Posts Tagged: great american novel
Infinite Jest recently turned twenty, a birthday so momentous it merited a new edition of the tome for college students to display on their bedside tables. In light of the renewed discussion about David Foster Wallace’s magnum opus, D.T. Max reminds disciples that he also wrote some other stuff:
Alongside his first collection, “Girl with Curious Hair,” published in 1989, “Brief Interviews” and “Oblivion” cumulatively make the case for Wallace as one of the most interesting short-story writers of our time.
This idea — that one person, and only one person, in any given generation can possess the intellectual prowess, creative might, emotional intelligence and writing chops to produce a novel that speaks truth about the disparate American whole — is pure hogwash.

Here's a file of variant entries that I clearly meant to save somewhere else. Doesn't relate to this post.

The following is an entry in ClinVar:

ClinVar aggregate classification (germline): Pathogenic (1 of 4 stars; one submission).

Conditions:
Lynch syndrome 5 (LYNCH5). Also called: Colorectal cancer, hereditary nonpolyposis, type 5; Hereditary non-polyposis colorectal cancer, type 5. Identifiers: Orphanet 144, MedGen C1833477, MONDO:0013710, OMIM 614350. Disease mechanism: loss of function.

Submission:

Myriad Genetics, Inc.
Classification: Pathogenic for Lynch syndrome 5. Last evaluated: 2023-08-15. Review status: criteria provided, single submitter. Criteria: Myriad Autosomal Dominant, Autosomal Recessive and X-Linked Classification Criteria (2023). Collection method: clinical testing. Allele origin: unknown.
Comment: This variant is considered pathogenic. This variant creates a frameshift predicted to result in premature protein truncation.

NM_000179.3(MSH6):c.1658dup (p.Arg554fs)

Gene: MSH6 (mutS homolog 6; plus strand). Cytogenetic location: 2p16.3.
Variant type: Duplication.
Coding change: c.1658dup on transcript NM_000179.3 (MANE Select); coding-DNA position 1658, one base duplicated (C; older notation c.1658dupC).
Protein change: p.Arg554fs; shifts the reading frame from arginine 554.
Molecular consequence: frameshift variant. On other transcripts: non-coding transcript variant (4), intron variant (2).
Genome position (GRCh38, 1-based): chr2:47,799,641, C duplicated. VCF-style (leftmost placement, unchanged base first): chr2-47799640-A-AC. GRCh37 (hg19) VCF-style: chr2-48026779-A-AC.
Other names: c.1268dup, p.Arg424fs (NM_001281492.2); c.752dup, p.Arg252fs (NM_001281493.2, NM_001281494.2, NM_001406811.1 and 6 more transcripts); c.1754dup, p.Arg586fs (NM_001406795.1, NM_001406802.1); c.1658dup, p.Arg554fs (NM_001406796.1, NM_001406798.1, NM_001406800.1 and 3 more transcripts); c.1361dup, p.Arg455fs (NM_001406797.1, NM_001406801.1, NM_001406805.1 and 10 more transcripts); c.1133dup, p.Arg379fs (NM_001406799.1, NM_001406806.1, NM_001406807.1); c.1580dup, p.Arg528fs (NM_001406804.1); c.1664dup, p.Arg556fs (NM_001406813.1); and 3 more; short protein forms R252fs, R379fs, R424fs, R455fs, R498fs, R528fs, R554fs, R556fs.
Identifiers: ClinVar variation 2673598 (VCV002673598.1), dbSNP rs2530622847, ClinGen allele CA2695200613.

Did you know that Mark Twain is one of the best known foreign writers in China? Neither did we. There is a well earned, and unabashed image of Mark Twain as the quintessential American author and for good reason. The Adventures of Huckleberry Finn remains in the American cannon and is taught all over the country however it was a lesser known story of his that has him being taught along side of Mao Zedong....more
Adam Kirsch is breaking down the need for and the existence of the Great American Novel at Harvard Magazine:
But of course, if the American Dream weren’t still alive, somewhere in our culture and our minds, it wouldn’t be necessary for the novelists to keep writing Great American Novels.
The Millions “asked nine English scholars to choose one novel as the greatest our country has ever produced.”
The results span a wide range subjects, authors, and time periods.
Most you’ve heard of, a few you haven’t, but all of them dig into the American experience in rich and troubling ways....more